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Mathes, as new chair, casts deciding vote for master plan
submitted by mary
January 17, 2007 | 02:40 AM

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Newly elected Harrison County Council Chairman Carl (Buck) Mathes had to make tie-breaking decisions several times Monday night, and he did so in good humor and without hesitation.

In one instance, he said the presentation and explanation of a proposal to hire consultants to develop a long-range plan for county-owned buildings had changed his mind about the request.

"There are things that need to be done," he said, casting his vote with proponents. "We're going to move forward here."

His tie-breaking vote gave approval to the Harrison County Board of Commissioners to pay RQAW, an Indianapolis-based engineering firm, to look at the space needs of county offices.

The $75,000 request allows RQAW to begin the preliminary work to start phase II of the 20-year master plan for Harrison County government buildings.

"With the help of the riverboat money, we can address the needs of the county," Commissioner chairman James Goldman said Monday night, adding the commissioners were not architects or engineers, so they needed help in reaching the best long-range plan.

"You have to have expert people helping you in these issues," he said.

However, the council was not without concerns. Councilwoman Leslie Robertson and Councilman J. Gordon Pendleton both questioned the details of the contract with RQAW and what space needs the county has now.

Goldman said the county has several needs now, including moving county offices out of the county annex, which is alongside Little Indian Creek in Corydon and therefore in the flood plain.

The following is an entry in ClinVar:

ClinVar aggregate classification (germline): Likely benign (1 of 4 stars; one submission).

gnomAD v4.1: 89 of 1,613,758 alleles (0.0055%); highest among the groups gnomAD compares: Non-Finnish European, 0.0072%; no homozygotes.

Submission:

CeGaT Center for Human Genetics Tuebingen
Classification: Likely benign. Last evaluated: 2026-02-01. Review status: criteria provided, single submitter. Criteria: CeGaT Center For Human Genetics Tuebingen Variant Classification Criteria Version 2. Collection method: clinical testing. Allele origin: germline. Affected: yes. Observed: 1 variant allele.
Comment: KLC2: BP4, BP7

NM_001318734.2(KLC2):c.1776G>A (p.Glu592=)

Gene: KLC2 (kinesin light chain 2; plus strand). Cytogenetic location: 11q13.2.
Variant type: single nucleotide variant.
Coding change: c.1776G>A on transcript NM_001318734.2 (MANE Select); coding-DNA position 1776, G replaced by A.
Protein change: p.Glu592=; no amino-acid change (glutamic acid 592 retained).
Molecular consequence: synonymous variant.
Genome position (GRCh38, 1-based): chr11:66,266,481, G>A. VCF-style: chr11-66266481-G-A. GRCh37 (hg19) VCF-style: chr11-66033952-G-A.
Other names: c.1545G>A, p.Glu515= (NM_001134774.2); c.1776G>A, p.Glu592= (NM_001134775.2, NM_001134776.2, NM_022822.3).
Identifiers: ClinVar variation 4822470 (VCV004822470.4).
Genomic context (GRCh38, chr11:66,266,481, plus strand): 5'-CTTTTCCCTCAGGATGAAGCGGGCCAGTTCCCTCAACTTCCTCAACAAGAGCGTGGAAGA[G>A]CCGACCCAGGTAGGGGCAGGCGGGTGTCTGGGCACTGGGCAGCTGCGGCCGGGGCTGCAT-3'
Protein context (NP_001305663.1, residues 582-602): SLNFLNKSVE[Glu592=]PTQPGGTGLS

"The annex does need to be moved out of the flood plain," Mathes said, voting in favor of the appropriation along with Pendleton, Robertson and William (Bill) Nichols.

Other possibilities Goldman cited were moving the county engineer and highway department together. Another possible need Goldman said was putting the circuit and superior courts under one roof.

The funds will cover RQAW's expenses while they complete the preliminary planning work, which includes looking at county office needs, space needs and cost estimates of any architectural work.

The preliminary work by RQAW would update the 20-year plan which was first created in 1991. It was last updated in 2000 with the renovation of the downtown courthouse and aims to combine county offices in as few buildings as possible.

Joseph Mrak, senior vice president of RQAW and architect of the justice center, met with commissioners in November to discuss what RQAW was prepared to offer. The council tabled the request last month to allow the new council to make the decision.

Mrak said in November that RQAW would be willing to defer the $75,000 in fees until the planning phase is completed. The fees would be rolled into the design fees for the project if the commissioners choose RQAW for the architecture work. The commissioners have said they do not know who will do the actual architecture work of any projects that will come out of the updated plan. The commissioners assured the council that none of the plans would move forward without funding approval from the council.

In other matters the council:

Scheduled a public hearing to designate property a revitatlization area so Awningtec USA Inc. in Corydon could be granted a declining tax abatement. The hearing will be held Jan. 22 at 7:30 p.m. at the beginning of the council's meeting.

Tabled for 90 days a $270,000 request made by the Harrison County Board of Commissioners to bring a higher education institution to Harrison County. Many of the council members agreed they would rather wait to see a college make a presentation before approving an appropriation and also did not want to appropriate money the commissioners could spend freely.

Approved a $75,000 budget request by the Regional Sewer District.

Approved a $3,000 budget request made by the Farm, Forest, Open Space and Preservation taskforce.

At councilman Pendleton's urging, Mathes had First Deputy Auditor Heather Metcalf record in the minutes that the current council was the first to have two women serve.
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